Employee’s wrongful firing upheld
In an Oklahoma case that resulted in a $150,000 jury verdict, the Oklahoma Supreme Court agreed on September 24, 2013, with the jury verdict that a firefighter had been wrongfully terminated after complaining about his supervisor’s conduct. The Plaintiff, Steven King, was a paid firefighter for the Berryhill Fire Protection District in Tulsa, Oklahoma, and worked under the supervision of Fire Chief Downing. Chief Downing wanted to remove structures from real property he owned and had received an estimate for the demolition of structures on his property in the amount of $10,000. Rather than paying to have the structures demolished, Chief Downing began planning a live burn training exercise on the property even though gasoline tank batteries were located on nearby property on three sides of his property, trains operated on tracks on the immediate east side of his property, electrical lines were near the structures, and there was a large tree that could have caught fire.
There was no water immediately available at the proposed burn site. At trial, witnesses for both parties testified that the property was not an appropriate site for such a drill. After learning about the Chief’s plan to conduct a live burn on his property, and believing the planned exercise would constitute arson, King reported his concerns to Chief Downing and others in the department. King also reported the matter to a Tulsa Fire Department employee. After the Tulsa Fire Department contacted the Berryhill Fire Department about the live burn, the exercise was cancelled. King was later terminated from his employment with the Berryhill Fire Department. Believing his termination was in retaliation for his efforts to stop the live burn exercise, King sued the Berryhill Fire Department for retaliatory discharge. After hearing conflicting evidence from both sides and evaluating the credibility of the witnesses, the jury agreed with King and found King’s protest of the planned burn exercise resulted in his wrongful termination from employment in violation of the public policy of this state and awarded King $150,000. The Oklahoma Supreme Court affirmed the jury’s award.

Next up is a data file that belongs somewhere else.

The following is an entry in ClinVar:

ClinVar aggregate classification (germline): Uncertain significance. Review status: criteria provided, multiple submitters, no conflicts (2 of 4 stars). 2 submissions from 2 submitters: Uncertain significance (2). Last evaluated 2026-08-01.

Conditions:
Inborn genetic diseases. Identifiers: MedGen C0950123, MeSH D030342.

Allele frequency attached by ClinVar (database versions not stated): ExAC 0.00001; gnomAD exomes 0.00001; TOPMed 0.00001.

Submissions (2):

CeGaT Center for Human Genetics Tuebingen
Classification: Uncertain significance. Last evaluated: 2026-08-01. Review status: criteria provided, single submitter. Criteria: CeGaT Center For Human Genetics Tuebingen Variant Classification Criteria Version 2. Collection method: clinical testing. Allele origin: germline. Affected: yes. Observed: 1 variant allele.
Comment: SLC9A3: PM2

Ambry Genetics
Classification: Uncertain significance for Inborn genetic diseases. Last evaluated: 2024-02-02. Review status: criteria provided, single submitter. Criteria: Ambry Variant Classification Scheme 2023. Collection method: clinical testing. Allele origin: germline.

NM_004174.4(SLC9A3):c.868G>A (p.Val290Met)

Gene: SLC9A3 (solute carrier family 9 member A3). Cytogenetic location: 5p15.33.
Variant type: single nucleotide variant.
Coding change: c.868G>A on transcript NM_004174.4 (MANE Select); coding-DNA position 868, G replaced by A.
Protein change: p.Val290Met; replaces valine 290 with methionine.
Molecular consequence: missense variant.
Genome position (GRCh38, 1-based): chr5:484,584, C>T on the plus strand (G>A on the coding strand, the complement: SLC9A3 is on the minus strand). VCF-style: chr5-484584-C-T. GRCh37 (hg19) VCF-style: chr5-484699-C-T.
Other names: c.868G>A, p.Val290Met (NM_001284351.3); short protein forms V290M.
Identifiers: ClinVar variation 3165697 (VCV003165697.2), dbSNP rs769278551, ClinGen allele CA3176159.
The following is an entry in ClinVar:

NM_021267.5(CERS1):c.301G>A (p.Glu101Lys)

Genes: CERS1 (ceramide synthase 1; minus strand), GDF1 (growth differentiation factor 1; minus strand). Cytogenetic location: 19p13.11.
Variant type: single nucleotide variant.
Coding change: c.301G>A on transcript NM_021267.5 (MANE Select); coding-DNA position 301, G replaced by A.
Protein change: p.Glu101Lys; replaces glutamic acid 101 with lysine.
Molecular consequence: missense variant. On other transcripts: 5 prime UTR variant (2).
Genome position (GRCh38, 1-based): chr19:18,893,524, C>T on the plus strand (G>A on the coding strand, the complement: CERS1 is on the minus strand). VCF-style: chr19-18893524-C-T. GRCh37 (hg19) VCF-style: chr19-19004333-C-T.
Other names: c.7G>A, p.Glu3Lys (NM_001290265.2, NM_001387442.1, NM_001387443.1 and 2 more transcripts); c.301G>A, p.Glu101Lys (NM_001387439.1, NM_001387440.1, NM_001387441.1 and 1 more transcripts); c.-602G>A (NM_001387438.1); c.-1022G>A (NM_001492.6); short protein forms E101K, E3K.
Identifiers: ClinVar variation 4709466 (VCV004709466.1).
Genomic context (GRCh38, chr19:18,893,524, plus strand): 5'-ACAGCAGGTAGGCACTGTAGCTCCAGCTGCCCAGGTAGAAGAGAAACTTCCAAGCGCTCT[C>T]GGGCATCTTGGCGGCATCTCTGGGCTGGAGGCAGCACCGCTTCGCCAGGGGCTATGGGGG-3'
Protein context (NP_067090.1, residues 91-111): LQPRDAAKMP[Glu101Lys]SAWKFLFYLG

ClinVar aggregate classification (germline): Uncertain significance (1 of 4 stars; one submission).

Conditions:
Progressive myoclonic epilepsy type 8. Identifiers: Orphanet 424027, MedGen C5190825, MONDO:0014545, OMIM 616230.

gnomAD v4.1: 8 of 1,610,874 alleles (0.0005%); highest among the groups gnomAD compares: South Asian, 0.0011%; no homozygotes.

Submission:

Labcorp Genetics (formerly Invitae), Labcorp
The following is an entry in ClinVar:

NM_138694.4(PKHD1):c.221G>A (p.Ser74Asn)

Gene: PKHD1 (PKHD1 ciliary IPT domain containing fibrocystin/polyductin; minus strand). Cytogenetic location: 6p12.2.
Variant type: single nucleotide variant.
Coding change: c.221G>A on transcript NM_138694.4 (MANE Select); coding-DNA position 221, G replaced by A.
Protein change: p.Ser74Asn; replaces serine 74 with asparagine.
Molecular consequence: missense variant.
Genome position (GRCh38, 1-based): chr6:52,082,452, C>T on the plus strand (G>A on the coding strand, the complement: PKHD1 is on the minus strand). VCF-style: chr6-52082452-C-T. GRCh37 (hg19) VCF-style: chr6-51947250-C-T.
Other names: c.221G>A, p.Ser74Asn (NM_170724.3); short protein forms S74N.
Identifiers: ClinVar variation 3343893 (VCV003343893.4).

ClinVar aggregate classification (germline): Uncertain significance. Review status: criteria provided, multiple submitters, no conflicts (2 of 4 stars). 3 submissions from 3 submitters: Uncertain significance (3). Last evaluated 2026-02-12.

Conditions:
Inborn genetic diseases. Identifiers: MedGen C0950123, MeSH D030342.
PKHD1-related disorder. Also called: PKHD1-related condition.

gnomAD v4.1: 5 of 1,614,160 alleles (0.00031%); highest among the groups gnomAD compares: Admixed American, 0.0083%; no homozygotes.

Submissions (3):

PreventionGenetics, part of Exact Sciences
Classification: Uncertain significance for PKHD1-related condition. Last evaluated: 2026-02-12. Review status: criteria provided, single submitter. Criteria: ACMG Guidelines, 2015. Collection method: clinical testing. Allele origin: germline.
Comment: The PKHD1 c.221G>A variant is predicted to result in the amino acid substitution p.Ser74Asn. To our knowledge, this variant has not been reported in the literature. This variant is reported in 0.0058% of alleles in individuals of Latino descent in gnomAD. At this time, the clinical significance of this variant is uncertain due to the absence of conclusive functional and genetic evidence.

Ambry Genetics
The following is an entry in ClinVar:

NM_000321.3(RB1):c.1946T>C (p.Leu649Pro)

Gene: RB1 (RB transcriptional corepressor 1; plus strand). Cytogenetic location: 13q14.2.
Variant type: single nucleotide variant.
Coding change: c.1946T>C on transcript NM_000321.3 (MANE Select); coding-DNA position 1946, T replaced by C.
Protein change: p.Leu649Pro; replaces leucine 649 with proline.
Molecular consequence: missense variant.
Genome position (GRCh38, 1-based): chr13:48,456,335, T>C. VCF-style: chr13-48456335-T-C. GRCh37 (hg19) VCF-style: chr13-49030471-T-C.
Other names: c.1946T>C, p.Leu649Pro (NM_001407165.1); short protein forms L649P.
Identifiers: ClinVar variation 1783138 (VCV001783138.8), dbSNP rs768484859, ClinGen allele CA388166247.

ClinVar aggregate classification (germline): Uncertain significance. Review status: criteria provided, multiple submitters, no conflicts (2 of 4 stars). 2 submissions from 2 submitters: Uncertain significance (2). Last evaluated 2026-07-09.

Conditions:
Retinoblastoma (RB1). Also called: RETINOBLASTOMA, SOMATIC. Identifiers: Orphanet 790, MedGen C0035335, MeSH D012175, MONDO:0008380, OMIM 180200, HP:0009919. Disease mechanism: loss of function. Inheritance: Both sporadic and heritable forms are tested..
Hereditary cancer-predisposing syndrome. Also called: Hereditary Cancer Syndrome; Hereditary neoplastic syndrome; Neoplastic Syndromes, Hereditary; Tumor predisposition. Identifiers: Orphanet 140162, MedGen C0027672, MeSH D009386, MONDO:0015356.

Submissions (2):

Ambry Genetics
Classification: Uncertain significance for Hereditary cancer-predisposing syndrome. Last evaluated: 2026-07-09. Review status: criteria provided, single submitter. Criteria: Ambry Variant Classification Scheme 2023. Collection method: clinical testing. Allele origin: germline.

How this verdict relates to Montana wrongful discharge claims
The situation in Oklahoma is not unique. I frequently hear from Montana employees who have been terminated after bringing concerns to their superiors. It is a difficult situation for the employee to be in — report the conduct and risk a job, or do what they believe is the right thing to do in the face of retaliation. Keep in mind, whistleblowers are protected from retaliation in Montana. The McGrady Law Firm represents Montana employees who have been wrongfully fired or terminated from their jobs, regardless of where they are located in the state, including Eastern Montana wrongful terminations and Great Falls wrongful terminations.